From Roads To Roots: Tintilia and the Wines of Molise

Why You’ll Love TerreSacre

The Italian Region of Molise 

Many people call Molise “the unknown region.” Some call it “the forgotten region.” And some don’t know Molise is one of Italy’s 20 regions. 

But for me, it’s the region of my father and family. I’ve spent more time in Molise than any other place in Italy. I lost count but at least 15 summers in my father’s village called Montaquila. 

It’s one of the poorest, most underdeveloped regions in all of Italy. But it’s rich in so many other ways. 

Molise is the home of one of the oldest human settlements dated back 700,000 years ago. There would only be one reason to settle there: the riches and resources of the land. 

When it comes to Italian culture, it’s one of the most authentic places to experience. Because of the lack of industrialization, Molise remains focused on agriculture and its scenic views of pastures, lakes, and mountains remain untouched. 

The local cuisines remains rustic, rich, with fresh Mediterranean ingredients. The tomatoes and the sauce that comes from them, will make you cry when you leave this place.

Once you taste the cheese in Molise, you’ll quickly realize you need it every day. The caciocavallo is the best in all of Italy. 

And the bread, oh the bread! The big round loafs baked in wood-fired ovens are the best you’ll ever taste in Italy. I could literally just eat their bread and be satisfied. The hard crust outside, with the dense and softness of the inside with those little holes.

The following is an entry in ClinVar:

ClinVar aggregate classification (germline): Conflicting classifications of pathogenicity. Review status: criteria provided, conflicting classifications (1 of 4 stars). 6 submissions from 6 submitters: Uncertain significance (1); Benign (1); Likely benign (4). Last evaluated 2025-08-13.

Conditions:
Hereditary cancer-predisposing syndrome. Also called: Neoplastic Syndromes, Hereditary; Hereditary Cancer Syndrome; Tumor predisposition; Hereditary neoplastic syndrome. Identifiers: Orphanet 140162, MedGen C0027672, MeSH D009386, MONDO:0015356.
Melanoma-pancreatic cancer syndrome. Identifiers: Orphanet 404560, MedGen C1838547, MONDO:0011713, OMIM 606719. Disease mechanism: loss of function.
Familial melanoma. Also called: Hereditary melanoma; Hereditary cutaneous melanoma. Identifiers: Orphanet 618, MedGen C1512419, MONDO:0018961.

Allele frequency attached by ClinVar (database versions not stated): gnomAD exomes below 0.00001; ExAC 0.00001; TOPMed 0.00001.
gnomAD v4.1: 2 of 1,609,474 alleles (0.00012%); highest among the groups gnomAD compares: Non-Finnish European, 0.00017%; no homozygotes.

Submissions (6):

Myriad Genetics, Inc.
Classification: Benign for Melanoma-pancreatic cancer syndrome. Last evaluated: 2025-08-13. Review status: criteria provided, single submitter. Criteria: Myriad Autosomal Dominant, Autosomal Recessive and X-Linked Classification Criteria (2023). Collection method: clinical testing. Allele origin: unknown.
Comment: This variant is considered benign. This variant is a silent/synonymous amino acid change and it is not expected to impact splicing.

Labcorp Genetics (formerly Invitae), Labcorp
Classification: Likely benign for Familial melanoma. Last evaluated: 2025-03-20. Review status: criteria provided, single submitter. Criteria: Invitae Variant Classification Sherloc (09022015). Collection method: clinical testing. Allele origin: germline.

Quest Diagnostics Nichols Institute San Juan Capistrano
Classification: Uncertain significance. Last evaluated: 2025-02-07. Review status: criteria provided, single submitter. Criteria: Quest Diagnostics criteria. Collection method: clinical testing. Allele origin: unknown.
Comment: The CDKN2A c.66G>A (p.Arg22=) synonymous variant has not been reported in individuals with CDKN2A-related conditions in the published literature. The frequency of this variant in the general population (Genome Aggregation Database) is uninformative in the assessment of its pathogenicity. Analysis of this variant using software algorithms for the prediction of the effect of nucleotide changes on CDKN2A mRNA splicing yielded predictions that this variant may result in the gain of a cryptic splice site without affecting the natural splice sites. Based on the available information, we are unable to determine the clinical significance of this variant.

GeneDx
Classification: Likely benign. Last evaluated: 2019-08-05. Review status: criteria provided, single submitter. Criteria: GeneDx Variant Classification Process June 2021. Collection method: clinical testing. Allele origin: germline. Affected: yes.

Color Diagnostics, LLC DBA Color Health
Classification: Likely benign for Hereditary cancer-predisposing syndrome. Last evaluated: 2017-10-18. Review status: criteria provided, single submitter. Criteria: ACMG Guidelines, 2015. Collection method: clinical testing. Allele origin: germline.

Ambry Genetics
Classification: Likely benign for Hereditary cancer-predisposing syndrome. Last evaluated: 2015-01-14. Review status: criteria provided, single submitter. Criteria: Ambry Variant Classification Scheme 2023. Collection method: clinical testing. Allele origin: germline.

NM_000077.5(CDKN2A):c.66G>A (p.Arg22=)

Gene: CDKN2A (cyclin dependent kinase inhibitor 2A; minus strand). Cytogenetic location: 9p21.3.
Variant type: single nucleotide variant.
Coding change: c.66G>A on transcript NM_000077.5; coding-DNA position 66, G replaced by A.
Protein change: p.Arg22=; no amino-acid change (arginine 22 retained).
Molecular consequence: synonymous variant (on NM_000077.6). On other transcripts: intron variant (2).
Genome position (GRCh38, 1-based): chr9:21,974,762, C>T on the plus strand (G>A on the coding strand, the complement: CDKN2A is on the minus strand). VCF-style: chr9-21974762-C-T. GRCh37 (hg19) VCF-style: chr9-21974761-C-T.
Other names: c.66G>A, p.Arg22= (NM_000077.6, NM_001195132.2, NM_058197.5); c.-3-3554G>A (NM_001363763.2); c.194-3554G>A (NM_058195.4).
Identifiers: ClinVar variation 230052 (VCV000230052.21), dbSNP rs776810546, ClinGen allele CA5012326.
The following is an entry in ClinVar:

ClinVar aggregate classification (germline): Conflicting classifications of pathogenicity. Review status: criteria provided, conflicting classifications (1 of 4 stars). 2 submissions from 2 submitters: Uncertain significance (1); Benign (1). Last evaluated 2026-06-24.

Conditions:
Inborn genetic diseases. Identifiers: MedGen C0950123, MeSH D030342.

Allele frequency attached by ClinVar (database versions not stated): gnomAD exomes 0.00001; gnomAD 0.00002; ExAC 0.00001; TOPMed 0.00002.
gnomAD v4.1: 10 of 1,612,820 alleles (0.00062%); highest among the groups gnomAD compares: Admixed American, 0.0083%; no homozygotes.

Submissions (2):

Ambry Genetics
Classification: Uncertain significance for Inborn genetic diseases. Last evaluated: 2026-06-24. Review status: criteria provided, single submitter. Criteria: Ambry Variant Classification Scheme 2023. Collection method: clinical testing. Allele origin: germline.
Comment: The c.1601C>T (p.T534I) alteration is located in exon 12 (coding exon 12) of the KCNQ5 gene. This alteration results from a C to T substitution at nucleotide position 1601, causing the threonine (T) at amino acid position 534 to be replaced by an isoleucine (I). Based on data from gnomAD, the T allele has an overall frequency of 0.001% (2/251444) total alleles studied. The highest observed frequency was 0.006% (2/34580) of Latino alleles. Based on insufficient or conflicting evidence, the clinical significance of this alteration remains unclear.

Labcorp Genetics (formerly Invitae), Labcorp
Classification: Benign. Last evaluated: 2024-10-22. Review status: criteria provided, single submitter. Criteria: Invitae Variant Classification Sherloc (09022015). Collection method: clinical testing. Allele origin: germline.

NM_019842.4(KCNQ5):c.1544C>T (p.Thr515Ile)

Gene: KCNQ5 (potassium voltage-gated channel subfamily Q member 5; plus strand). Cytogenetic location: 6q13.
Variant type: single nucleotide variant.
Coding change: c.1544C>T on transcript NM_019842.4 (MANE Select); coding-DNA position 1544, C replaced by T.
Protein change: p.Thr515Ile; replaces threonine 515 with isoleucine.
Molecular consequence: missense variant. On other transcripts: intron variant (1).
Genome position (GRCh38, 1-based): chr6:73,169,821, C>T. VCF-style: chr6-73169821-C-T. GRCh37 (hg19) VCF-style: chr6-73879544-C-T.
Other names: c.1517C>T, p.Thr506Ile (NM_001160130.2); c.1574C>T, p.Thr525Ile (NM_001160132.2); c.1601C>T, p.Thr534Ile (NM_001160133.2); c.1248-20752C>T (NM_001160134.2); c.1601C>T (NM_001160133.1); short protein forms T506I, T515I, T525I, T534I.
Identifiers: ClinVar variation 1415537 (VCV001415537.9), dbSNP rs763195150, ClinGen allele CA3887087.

Pour some olive oil (from Molise of course) on that bread, you’ll be so overwhelmed with joy that you’ll start looking to buy yourself a house here. 

And I’m about to say something controversial. 

The Mozzarella di Bufala, which is credited to the Campania region and considered the finest Mozzarella in the world, is better in Molise. 

So if you want to experience authentic Italian cuisine, the rustic countryside of Molise delivers.

Geography of Molise

Nestled into the crossroads of Southern Italy, Molise shares it’s borders with 4 neighboring regions: Abruzzo, Lazio, Campania, and Puglia. 

And by sharing those borders, it’s natural that you’ll find that Molise shares some of the beautiful things that make each region unique. 

Molise also rests on the Adriatic Sea coastline. If you like beaches and fresh seafood (there’s that mention of food again), laying down on white beach sand and gazing at soft Adriatic waters makes it a great place for Italian relaxation. 

Molise is also a mountainous region. If you like mountain hiking, or you like to see breathtaking views from high elevations, Molise is the place to be. The town of Capracotta is 4,662 feet above sea level and besides the breathtaking views, they make some of the best pecorino cheese in the country.

History of Molise

If you like history, Molise is a treasure chest. From the “Osci” to the Samnites, the Romans, the Longobards, the Aragons, the French, the allies and enemies of World War II, Molise has been conquered over and over again. From Castles to roman amphitheaters, Molise will show you the historic road to civilization.